Post link 15 November 2014, 13:10
Oliver Wheaton - for Saturday 15 Nov 2014 9:42 am

European Space Agency lose contact with Philae after the probe’s batteries die
End of the mission? Philae falls silent after batteries die;h=563

Farewell, brave traveller (Picture: ESA/PA)

The Philae landing craft has reportedly fallen silent after it’s batteries depleted, scientists at the Rosetta project have revealed.

The probe, which recently made history by becoming the first human-made object to land on a comet, runs on solar powered batteries, however it has been out of the sun for too long, forcing it to go on a ‘possibly long silence’.

Last contact with the probe was shortly after midnight last night.

The European Space Agency say they will not be able to re-establish contact with the probe ‘unless sufficient sunlight falls on the solar panels to generate enough power to wake it up’.

Stephan Ulamec from the European Space Operations Centre said despite the loss, the probe performed far better than expected and provided researchers with a wealth of information.

‘This machine performed magnificently under tough conditions, and we can be fully proud of the incredible scientific success Philae has delivered,’ he added.

A probe named Philae is seen after it landed safely on a comet, known as 67P/Churyumov-Gerasimenko, in this CIVA handout image released November 13, 2014. The European probe that landed on the comet in a first for space exploration is safely anchored on the surface despite technical problems, pictures beamed half a billion kilometres (300 million miles) back to Earth showed on Thursday. The lander, named Philae, was launched from its mothership Rosetta on Wednesday as it orbited comet 67P/Churyumov-Gerasimenko, the climax of a 10-year-odyssey for the European Space Agency;h=562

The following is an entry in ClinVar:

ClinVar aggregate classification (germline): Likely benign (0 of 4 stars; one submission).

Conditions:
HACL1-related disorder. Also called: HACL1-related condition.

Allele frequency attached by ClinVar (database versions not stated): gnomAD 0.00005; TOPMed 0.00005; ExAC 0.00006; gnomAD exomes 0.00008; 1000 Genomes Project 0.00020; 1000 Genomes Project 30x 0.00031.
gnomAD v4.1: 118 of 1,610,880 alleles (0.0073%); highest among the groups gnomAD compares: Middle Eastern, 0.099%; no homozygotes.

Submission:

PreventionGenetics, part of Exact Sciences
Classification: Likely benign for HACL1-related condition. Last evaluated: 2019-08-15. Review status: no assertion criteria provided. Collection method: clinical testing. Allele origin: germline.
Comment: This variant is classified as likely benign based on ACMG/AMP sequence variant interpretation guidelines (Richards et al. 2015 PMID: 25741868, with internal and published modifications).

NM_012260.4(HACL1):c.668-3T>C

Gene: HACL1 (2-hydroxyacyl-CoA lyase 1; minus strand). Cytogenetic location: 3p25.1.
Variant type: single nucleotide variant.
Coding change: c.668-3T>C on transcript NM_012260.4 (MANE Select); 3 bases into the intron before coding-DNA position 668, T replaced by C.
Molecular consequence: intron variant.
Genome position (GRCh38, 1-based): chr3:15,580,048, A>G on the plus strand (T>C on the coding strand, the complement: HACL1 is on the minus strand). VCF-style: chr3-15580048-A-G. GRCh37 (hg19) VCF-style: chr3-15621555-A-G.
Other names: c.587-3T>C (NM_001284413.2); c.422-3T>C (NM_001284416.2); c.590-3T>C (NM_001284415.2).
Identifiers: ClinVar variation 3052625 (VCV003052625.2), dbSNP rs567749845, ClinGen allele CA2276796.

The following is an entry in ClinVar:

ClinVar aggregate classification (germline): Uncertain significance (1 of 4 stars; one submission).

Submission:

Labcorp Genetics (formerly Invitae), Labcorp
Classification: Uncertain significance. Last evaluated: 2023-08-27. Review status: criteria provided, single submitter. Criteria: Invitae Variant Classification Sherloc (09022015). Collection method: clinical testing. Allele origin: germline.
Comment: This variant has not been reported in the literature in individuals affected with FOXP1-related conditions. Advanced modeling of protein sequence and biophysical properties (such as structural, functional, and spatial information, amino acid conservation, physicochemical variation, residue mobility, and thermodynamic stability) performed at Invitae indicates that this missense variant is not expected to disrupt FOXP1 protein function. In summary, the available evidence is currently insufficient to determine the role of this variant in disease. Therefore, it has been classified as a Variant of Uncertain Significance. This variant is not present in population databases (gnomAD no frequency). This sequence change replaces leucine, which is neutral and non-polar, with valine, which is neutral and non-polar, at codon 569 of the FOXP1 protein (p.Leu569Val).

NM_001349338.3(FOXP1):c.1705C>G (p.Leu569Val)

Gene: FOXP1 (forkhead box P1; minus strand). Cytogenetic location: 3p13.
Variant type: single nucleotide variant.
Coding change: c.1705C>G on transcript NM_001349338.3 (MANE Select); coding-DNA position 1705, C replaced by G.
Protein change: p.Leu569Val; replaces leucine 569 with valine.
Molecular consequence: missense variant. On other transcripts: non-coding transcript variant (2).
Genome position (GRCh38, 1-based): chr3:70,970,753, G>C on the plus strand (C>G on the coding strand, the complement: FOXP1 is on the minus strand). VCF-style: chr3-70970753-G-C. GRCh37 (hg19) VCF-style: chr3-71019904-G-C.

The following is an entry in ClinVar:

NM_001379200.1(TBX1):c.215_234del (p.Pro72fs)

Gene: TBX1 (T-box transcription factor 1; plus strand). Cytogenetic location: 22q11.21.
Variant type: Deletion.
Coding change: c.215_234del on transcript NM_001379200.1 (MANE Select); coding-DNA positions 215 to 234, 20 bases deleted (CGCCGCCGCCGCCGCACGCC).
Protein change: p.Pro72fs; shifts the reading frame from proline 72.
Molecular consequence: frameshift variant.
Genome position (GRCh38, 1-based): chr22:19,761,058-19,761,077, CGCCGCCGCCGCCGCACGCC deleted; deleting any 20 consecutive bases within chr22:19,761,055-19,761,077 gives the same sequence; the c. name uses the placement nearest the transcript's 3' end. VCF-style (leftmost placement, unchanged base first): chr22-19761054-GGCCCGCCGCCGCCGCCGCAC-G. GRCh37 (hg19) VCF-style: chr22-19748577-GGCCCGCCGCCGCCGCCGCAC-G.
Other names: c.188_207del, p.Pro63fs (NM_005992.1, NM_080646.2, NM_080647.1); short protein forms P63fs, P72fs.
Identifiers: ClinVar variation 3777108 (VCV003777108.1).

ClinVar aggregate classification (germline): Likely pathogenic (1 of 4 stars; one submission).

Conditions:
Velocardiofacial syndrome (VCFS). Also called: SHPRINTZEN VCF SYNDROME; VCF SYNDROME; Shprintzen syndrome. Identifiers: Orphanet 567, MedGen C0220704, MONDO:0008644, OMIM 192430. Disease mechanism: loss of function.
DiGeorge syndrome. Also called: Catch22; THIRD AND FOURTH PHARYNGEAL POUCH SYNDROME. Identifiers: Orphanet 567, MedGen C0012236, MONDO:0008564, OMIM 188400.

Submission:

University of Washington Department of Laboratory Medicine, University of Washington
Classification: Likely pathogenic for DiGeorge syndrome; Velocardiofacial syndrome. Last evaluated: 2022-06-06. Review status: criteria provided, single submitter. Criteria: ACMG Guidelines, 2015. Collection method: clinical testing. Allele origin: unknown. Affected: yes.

This image if the first ever photograph taken from the surface of a comet (Picture: REUTERS/ESA/Rosetta/Philae)

If the ESA are unable to get Philae back online, they will continue their contact with its mothership Rosetta, which will track Comet 67P/C-G as it moves towards the sun, meaning the £1.03 billion project will still be in operation.

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The unfortunate news comes just two days after Philae transmitted its first images back to earth, showing one of it’s spidery legs planted firmly on the comet’s surface.

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